Journal Entry: Week 5 Students with disabilities

In review of this week’s lectures notes, it states that “according to data collected by the National Center for Education Statistics (NCES), during the 2008-2009 academic year, 99% of public two-year institutions, 88% of non-profit four year institutions, and 99% of public four year institutions enroll students with disabilities” (Flowers, 2017). These are pretty significantly high percentages and it is great that disabled students are not be excluded from being admitted in to higher education institutions, however, what is concerning are the graduation rates for students with disabilities. An online article mentions that graduation rates for students with disabilities for the 2013-2014 academic year were only 63.1% (“Disability Scoop”, 2016). Considering the percentage of disabled students being admitted into higher education institutions and the percentage of those students actually graduating, it is clear that there is huge gap and barriers preventing the students from being successful in college.

It is imperative that student affairs professionals research and implement new and innovative ways to help this population of students become academically successful. When considering the effective strategies for engagement that was noted in our lecture notes for the week, the one strategy that stood out the most to me was the “transition programs” (Flowers, 2017). Since the transition from high school to college can be challenging for any student, it can even more challenging for a student with disabilities due to the lack of support compared to schools pre-higher education. Once you are within a higher education environment you are instantly required to become more independent, someone is not there the whole time holding your hand through the process. Although it is good to learn independence through the higher education experience, I also feel it is important to provide extra guidance in the beginning to help students through that transition phase. Just like most students go through a New Student Orientation process, it might also be a good idea to have a separate “orientation process” for students with disabilities to make them aware of their rights within a higher education institution, the resources available to them and how those resources can help them progress and be academically successful. Bearing in mind that some students may not be as willing to come forth with their disabilities I think it would be a good idea for the orientation to be easily accessible online in a video format for students to view. Of course, a face to face option would be a good idea too so that students can socialize with institutional personal and other students who may also be dealing with certain disabilities.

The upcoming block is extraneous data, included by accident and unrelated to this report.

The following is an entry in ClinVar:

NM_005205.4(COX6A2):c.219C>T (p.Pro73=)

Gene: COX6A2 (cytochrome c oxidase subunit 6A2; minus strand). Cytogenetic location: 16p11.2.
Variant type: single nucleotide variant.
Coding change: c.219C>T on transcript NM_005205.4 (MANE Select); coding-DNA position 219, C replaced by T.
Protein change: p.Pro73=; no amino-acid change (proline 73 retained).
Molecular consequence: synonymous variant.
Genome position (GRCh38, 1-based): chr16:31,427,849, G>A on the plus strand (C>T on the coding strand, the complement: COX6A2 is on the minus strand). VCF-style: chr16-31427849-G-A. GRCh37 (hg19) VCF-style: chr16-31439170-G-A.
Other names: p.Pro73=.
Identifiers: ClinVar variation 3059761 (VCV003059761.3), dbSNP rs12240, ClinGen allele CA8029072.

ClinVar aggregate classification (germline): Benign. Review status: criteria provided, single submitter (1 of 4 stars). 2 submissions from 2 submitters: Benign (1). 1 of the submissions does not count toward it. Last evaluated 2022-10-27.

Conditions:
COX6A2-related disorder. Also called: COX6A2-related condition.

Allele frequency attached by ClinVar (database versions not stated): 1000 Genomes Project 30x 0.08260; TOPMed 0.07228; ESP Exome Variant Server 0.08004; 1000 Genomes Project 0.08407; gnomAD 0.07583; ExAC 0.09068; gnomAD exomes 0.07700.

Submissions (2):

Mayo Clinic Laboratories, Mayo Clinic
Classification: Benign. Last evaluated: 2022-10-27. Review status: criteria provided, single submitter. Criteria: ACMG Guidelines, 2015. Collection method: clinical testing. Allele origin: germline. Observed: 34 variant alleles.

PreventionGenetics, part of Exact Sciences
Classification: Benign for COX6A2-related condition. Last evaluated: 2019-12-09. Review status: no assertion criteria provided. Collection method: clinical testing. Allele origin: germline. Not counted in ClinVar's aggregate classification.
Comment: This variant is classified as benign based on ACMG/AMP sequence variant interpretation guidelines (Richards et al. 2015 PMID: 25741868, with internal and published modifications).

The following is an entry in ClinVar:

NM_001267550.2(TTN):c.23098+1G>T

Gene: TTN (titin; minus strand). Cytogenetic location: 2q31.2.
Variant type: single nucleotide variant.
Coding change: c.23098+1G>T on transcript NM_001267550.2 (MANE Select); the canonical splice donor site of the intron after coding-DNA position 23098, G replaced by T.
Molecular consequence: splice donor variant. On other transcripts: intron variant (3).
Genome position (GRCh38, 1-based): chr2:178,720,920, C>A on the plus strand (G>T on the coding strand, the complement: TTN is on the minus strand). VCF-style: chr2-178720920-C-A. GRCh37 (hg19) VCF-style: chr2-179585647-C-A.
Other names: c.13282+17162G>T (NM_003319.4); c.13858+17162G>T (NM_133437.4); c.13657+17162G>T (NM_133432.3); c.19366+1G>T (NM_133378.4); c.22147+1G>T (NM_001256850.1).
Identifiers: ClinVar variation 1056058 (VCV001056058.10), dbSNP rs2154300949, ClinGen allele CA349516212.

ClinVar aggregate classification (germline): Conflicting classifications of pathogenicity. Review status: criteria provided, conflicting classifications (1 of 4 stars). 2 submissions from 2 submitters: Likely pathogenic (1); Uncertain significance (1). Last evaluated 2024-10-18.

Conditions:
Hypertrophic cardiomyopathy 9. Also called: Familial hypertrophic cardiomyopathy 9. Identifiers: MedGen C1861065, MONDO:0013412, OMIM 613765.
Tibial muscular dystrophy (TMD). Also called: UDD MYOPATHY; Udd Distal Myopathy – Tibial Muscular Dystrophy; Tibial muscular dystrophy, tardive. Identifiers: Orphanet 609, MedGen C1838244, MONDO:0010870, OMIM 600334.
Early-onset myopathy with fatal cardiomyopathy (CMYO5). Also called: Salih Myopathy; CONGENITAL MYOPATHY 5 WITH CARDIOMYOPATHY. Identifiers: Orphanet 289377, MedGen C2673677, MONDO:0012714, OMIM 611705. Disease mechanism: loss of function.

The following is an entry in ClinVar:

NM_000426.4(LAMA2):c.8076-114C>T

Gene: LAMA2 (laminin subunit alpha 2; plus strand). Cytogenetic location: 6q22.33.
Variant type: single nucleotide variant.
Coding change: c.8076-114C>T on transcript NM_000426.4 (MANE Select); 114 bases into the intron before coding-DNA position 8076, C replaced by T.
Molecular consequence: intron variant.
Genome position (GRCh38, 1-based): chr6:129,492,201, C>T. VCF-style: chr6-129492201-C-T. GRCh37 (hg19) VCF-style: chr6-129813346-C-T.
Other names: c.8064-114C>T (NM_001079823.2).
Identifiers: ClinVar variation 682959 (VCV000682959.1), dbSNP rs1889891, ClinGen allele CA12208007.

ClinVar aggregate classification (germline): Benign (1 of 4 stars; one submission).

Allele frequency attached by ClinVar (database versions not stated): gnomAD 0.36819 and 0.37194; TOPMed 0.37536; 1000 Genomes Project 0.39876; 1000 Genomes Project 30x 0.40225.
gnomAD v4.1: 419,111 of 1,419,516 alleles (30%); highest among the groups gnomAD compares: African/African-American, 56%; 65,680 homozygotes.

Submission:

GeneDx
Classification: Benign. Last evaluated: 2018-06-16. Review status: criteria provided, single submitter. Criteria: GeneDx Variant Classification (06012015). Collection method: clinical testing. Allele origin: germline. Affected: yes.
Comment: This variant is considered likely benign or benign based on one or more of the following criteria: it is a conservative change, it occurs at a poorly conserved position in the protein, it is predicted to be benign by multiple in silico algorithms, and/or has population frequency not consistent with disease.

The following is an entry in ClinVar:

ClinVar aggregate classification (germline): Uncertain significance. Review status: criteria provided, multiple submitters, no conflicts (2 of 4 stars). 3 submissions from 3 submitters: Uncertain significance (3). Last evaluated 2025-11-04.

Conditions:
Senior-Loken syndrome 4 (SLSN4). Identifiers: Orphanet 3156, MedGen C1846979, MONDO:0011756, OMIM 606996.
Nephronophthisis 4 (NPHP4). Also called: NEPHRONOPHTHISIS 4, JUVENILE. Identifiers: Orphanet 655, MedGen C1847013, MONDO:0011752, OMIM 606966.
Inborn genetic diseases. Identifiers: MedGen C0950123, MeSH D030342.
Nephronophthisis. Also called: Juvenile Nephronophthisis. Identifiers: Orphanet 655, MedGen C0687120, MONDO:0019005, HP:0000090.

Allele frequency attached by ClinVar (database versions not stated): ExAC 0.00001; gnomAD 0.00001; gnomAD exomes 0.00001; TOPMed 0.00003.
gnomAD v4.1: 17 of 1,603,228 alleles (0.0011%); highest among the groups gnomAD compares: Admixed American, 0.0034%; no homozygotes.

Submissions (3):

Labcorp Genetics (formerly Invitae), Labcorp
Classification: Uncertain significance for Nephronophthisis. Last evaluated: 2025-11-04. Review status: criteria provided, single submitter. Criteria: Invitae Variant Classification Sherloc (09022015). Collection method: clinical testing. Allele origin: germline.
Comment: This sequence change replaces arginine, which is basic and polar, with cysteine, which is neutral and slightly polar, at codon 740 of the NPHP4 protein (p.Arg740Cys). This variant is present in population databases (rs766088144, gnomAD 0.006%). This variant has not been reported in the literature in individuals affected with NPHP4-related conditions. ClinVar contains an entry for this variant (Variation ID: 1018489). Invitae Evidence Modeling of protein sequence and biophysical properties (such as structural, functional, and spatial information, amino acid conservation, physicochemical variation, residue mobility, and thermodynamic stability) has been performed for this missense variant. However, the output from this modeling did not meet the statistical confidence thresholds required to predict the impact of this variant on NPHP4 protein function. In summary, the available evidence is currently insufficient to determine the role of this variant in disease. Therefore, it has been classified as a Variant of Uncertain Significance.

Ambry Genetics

Disability Scoop. (2016). Graduation rates lagging for students with disabilities. Retrieved from

Flowers, A. (2017). Engaging students with disabilities [Word document]. Retrieved from Course Lecture Notes.

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